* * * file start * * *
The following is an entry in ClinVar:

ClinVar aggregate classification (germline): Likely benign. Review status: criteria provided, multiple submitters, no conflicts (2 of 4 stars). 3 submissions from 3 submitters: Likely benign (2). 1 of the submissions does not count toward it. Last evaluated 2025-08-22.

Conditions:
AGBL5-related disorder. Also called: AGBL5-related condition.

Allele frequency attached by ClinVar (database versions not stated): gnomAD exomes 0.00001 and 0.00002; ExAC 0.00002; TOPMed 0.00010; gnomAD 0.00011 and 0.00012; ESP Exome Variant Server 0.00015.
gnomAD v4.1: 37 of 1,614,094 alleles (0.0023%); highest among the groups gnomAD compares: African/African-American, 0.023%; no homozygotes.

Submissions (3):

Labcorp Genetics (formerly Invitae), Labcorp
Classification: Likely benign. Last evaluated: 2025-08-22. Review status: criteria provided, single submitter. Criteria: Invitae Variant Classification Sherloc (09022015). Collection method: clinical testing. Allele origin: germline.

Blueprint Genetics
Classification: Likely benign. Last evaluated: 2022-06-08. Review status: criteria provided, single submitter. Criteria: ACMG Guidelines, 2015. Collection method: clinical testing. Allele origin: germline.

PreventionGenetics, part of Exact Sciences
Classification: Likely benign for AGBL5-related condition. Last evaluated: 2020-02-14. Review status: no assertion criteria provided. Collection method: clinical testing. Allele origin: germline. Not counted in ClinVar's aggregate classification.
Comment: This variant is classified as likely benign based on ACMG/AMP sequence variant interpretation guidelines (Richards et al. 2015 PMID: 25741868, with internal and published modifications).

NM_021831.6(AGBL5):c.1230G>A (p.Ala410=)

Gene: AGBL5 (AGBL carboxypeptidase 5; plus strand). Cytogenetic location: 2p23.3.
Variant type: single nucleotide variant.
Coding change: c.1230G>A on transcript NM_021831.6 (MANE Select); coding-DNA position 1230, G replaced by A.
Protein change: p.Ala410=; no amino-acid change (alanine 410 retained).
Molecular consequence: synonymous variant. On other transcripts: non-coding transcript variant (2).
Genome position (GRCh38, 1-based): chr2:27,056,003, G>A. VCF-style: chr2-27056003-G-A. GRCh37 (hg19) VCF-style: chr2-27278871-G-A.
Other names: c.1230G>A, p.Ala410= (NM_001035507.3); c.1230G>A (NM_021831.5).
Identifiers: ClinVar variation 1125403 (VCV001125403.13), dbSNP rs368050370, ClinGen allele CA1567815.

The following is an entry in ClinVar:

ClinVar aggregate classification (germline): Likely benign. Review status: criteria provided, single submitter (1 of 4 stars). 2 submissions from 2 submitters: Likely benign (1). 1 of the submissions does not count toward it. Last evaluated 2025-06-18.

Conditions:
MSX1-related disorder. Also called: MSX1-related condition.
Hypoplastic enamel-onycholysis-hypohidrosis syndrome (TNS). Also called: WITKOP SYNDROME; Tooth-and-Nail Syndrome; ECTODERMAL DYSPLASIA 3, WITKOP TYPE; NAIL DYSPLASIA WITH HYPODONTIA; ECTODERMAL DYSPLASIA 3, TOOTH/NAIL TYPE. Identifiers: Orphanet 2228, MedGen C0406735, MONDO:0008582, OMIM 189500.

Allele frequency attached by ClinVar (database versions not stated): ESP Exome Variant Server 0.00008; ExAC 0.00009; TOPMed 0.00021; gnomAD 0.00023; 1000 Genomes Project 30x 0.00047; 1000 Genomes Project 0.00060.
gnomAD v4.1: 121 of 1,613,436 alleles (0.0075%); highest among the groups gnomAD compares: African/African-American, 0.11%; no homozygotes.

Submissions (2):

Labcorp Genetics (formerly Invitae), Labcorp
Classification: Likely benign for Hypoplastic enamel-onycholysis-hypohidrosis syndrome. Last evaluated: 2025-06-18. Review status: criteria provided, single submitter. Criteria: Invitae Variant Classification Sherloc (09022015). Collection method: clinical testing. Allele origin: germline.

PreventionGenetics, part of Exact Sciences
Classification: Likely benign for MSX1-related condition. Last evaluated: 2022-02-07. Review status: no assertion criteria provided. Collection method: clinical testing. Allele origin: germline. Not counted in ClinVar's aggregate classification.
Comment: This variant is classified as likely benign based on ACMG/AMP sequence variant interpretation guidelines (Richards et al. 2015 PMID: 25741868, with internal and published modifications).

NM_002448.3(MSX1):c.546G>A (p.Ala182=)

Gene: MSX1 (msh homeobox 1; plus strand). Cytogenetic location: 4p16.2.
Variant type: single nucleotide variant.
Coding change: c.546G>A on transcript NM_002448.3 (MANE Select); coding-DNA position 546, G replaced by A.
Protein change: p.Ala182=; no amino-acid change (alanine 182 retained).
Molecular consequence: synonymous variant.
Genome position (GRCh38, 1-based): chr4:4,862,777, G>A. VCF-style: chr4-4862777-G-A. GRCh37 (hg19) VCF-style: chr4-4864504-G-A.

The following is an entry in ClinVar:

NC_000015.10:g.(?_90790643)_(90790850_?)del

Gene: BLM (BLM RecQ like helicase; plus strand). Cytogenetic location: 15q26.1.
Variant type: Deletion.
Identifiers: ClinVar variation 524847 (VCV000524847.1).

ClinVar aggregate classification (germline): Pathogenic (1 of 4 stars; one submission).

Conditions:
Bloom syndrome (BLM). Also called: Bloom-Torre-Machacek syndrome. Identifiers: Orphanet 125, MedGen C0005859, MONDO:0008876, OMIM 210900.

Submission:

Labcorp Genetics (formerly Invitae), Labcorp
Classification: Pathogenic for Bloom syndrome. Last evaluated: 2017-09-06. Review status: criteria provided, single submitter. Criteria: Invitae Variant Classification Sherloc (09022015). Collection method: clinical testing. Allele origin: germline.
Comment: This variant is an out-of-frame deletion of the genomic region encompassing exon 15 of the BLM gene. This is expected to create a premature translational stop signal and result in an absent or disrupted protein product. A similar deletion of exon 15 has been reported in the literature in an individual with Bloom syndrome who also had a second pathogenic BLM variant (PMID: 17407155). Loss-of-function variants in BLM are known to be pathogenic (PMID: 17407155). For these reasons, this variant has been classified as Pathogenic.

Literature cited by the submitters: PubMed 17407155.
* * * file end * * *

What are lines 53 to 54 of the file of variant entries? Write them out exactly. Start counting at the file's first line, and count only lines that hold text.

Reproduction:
Labcorp Genetics (formerly Invitae), Labcorp
Classification: Pathogenic for Bloom syndrome. Last evaluated: 2017-09-06. Review status: criteria provided, single submitter. Criteria: Invitae Variant Classification Sherloc (09022015). Collection method: clinical testing. Allele origin: germline.